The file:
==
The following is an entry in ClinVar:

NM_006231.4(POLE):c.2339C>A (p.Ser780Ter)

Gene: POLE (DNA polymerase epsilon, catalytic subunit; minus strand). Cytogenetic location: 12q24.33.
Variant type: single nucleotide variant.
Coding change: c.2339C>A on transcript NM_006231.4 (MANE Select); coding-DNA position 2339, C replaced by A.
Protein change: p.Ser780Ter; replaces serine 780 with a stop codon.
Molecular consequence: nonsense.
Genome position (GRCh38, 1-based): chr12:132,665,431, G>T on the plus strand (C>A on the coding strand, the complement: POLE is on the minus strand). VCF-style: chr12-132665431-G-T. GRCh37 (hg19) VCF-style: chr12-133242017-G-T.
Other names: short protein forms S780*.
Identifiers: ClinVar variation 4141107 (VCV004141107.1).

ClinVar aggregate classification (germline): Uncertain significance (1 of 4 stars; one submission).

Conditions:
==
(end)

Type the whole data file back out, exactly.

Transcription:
The following is an entry in ClinVar:

NM_006231.4(POLE):c.2339C>A (p.Ser780Ter)

Gene: POLE (DNA polymerase epsilon, catalytic subunit; minus strand). Cytogenetic location: 12q24.33.
Variant type: single nucleotide variant.
Coding change: c.2339C>A on transcript NM_006231.4 (MANE Select); coding-DNA position 2339, C replaced by A.
Protein change: p.Ser780Ter; replaces serine 780 with a stop codon.
Molecular consequence: nonsense.
Genome position (GRCh38, 1-based): chr12:132,665,431, G>T on the plus strand (C>A on the coding strand, the complement: POLE is on the minus strand). VCF-style: chr12-132665431-G-T. GRCh37 (hg19) VCF-style: chr12-133242017-G-T.
Other names: short protein forms S780*.
Identifiers: ClinVar variation 4141107 (VCV004141107.1).

ClinVar aggregate classification (germline): Uncertain significance (1 of 4 stars; one submission).

Conditions: